HMS Hecla

HMS Hecla was one of the most famous discovery vessels of her age and was launched along with a sister ship, HMS Infernal, in 1815 at Hessle Cliff by the firm run by John Barkworth and George Hawkes . Their shipyard, at Cliff Hill Flatt Close, was situated on the River Humber foreshore not far from the old cottages that still stand by the little road that runs close to the water’s edge. Little remains of what was once a thriving shipyard, save a few mud stained cobbles scattered along an almost empty shoreline set against the looming northern towers of the Humber Bridge.

When the Hecla and Infernal were launched into the River Humber, the two ships were probably taken down river to Humber Dock, now the Hull Marina, where the final work of making them ready for the sea was carried out. Hecla was named after the Icelandic volcano Hekla and the ship gave its name to the Hecla class bomb vessels, most were named after Volcanoes. These bomb vessels were heavily built ships intended to carry mortars for bombardment and in 1816 both the Hecla and Infernal saw action in Pellew’s bombardment of Algiers, an attack on the Barbary pirates. Both ships were mentioned in R.M.Ballantyne’s book, The Pirate City.

This is Parry’s Rock, a Canadian landmark located at Winter Harbour on Melville Island. It was where William Parry and his ships, Hecla and Griper spent the winter of 1819/1820 on the first recorded voyage into the Arctic islands. The rock is engraved by his expedition. In 1909, the Canadian Joseph-Elzéar Bernier visited the rock and claimed the Arctic in the name of Canada. There is also a plaque on the side of the rock commemorating the event.

Hecla’s First Polar Voyage

The Algiers bombardment was probably the last time that the Hecla fired her guns in anger but her naval career was far from over. The Hecla’s heavy construction made the ship ideally suited for working amongst thick ice during polar voyages of exploration and in May 1819, the ship, in command of Lieutenant William Parry and, accompanied by a smaller gun brig called HMS Griper, set sail for the Arctic in search of the North West Passage. Explorers had been searching for the Northwest Passage, a route to the Pacific via the ice-bound seas north of Canada, for centuries. Captain Parry, who had sailed with Captain Ross to the same waters in search of the Passage the previous year, was convinced that he could find a way westwards through the treacherous Lancaster Sound a remote ice bound seaway off Canada’s bleak northern shores. The ships carried sufficient stores and provisions for a three year voyage for Parry intended to spend at least one winter in the grip of the Arctic.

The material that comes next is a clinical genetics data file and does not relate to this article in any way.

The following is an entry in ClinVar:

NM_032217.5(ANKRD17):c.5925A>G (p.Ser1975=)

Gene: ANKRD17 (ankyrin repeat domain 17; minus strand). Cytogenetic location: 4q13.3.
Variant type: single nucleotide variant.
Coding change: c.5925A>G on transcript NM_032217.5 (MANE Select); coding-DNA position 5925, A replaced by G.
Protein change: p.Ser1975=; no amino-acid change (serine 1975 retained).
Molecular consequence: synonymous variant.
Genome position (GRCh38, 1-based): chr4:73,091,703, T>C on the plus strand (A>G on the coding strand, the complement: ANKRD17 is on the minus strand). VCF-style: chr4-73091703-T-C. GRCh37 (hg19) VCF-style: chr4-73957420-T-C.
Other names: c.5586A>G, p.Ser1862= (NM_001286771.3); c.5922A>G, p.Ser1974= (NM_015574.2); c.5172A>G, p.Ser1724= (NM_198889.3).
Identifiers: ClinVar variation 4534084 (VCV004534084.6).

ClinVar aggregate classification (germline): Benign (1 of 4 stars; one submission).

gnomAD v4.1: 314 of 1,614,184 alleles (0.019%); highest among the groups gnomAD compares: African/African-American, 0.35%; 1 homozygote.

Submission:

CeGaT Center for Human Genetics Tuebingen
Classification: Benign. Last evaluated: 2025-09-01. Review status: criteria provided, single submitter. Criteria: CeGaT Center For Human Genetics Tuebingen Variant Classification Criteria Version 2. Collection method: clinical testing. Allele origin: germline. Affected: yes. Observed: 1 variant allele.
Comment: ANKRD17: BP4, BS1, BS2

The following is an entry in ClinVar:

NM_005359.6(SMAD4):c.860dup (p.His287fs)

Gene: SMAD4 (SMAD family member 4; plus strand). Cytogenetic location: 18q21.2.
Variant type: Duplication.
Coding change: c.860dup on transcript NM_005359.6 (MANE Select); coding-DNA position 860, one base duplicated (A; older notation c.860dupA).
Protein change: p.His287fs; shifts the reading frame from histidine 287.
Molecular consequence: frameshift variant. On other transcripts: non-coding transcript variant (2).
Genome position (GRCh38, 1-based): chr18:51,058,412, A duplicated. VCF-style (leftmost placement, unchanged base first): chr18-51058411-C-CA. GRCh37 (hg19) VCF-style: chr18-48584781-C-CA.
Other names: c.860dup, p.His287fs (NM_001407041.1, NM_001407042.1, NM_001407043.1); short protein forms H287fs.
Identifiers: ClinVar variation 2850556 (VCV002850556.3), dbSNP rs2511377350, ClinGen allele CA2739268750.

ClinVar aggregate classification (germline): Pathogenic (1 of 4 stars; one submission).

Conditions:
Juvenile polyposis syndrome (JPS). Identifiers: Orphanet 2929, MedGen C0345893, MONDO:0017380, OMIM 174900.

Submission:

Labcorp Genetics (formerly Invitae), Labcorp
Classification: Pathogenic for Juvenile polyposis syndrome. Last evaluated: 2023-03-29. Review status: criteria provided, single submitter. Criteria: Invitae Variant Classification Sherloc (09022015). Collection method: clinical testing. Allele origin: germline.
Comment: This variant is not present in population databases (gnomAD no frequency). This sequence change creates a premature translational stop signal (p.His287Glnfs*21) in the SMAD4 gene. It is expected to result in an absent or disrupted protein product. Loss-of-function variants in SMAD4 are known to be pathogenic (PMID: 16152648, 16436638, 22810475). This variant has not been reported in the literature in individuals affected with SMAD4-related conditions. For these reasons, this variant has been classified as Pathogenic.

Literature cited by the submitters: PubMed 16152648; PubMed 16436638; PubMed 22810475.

The ships forced their way through the ice, entering the Lancaster Sound towards the end of May 1819 and continued westwards along a seaway that no ship had previously traversed, discovering and naming many islands, bays and inlets. They voyaged up the Prince Regent inlet until their way was blocked by ice and, after returning to the Lancaster Sound, they headed westward through what later proved to be unusually clear waters, passing through the Barrow Straits and into the Melville Sound. By September 1819 the Hecla and Griper passed Meridian 110 and set a record for the furthest west that a ship had traversed down the seaway in one season. By then, however, the short Arctic summer was over and the weather was worsening so the two ships struggled back eastwards as far as Melville Island where,

in the lee of Winter Island, they found shelter for the long arctic winter. Over the following months the ships and crews had to endure the dark and deep frozen monotony of the grim arctic winter but a regime of sensible eating, exercise and various diversions allowed them to come through. In an age before the radio and the telephone there was no way of people back in Britain knowing how the expedition was faring, even so some information did trickle through about the early stages of their voyage thanks to the whaling ships they had passed in on their way north-west through Baffin Bay; some newspapers also reported that a message in a bottle, apparently thrown into the sea by Captain Parry, on the 21st May 1819, had been found by a Norwegian priest.

During the stay at Winter Harbour the expedition inscribed the names of the ship and the date on a remarkable block of sandstone on the beach and many years later a plaque was added. This rock later acted as a sort of post office for future nineteenth century expeditions and is still there to this day. Whilst sheltering at Winter Harbour, Parry sent out a small expedition to explore Melville Island. Although spring and daylight eventually arrived, the two ships remained gripped in the ice until June 1820 when their crews were finally able to saw them out and sail into open water. However, the expedition was unable to resume the voyage to the Pacific as the westward route remained blocked by ice and all attempts by the ships to force their way through were thwarted. The Hecla and Griper, therefore, turned for home. Even though they had not reached the Pacific Ocean they had discovered and explored a substantial part of the North West Passage and set a record for the furthest west that a ship had traversed by this route in one season; this proved a remarkable achievement for no vessel was to surpass it for 150 years. The Hecla and Griper’s record was finally broken by the 940 foot purpose-built tanker icebreaker Manhattan, but not until1969.

Free of the ice, through the Lancaster Straits and then out of the Davis Straits, the two vessels made their way back over the Atlantic. In October 1820, after eighteen months away, they reached British shores once more and soon relatives, colleagues and friends received their first real news of the crews since the voyage had begun. Parry disembarked at Peterhead and rushed to London by post-chaise, the whole country anxious for an account of his adventures. Meanwhile the vessels made their way down the east coast to the Thames where the crews were paid off at the end of their long adventure. Back in London in November 1820, Parry was promoted to Commander and elected a Fellow of the Royal Society.